Recently as I was hoping to wind up work after a long day, I received a call from my orthopaedician friend asking me to do an urgent scan.
This was a 36 year old man who fell down from a tractor and it ran over his left thigh . He was taken to an ortho consultant in a state of shock . After stabilisation , the left lower limb pulsations were not felt from the popliteal artery downwards.
He was sent for an emergency scan to assess the left lower limb arteries.
the left common femoral artery showed normal flow
left profundal femoral artery shows normal flow
left proximal superficial femoral artery shows reduced peak systolic velocity
the following pictures show progressive fall of peak systolic velocity with no flow made out in the distal superficial femoral artery.
the severely damaged muscles of the thigh
the popliteal fossa showed an artery with low flow monophasic flow, probably the popliteal artery
no flow was made out in the posterior tibial and dorsalis pedis arteries
i suggested that there could be an injury to the left superficial femoral artery , probably in the distal segment.
A vascular surgeon , who had already seen the patient felt exploration of that area was worthwhile and did that.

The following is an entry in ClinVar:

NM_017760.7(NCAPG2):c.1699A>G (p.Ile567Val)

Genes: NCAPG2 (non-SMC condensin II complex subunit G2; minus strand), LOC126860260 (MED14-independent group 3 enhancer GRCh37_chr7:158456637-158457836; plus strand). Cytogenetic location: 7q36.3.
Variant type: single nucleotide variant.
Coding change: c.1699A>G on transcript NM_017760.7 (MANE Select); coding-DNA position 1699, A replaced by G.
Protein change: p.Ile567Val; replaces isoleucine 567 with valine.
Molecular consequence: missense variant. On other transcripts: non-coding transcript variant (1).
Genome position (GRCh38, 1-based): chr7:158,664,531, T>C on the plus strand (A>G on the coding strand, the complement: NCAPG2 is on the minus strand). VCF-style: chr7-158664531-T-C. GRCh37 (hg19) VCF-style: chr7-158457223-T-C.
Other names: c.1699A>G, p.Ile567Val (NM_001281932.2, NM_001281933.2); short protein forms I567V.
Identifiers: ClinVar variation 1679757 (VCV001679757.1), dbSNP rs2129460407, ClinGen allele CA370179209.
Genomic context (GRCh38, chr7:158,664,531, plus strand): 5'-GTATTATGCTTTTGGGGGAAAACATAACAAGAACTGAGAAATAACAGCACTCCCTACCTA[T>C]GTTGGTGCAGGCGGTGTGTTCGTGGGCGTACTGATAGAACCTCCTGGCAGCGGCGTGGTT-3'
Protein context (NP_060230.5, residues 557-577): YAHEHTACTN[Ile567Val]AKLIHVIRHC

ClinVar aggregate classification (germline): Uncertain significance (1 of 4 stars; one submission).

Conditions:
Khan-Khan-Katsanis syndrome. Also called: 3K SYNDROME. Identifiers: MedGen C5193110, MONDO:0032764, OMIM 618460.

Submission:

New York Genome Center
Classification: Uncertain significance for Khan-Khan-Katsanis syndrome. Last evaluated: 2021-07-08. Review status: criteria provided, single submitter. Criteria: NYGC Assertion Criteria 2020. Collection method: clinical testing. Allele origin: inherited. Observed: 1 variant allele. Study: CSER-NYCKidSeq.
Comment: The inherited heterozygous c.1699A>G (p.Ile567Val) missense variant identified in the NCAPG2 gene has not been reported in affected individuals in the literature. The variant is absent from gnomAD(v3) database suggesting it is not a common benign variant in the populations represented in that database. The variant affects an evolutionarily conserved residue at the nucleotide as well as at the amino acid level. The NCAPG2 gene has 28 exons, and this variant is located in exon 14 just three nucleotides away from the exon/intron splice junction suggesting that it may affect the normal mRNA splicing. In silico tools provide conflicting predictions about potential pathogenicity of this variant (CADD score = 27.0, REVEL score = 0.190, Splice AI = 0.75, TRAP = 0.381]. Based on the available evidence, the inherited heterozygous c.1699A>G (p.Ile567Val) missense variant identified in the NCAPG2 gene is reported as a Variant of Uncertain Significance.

He found that there was a thrombus and a vessel tear beyond the adductor canal , close to the femoro popliteal junction . The thrombus was lysed with intra arterial heparin and the vessel was repaired . Within the next hour the patient regained pulsations in the distal arteries and in the next few hours the injured muscles also showed clinical improvement.
The next day my friend called me and said that his limb was salvaged.
The time frame is given below:
2.00 pm – the patient met with the accident
4.00 pm – he was seen by the orthopaedic specialist
8.00 pm – the surgical team wanted a vascular doppler assessment
9.30 pm – the doppler report was conveyed
1.30 am – the vascular surgeon started his work and completed in 3 hours time
I felt happy to have been part of this exciting work.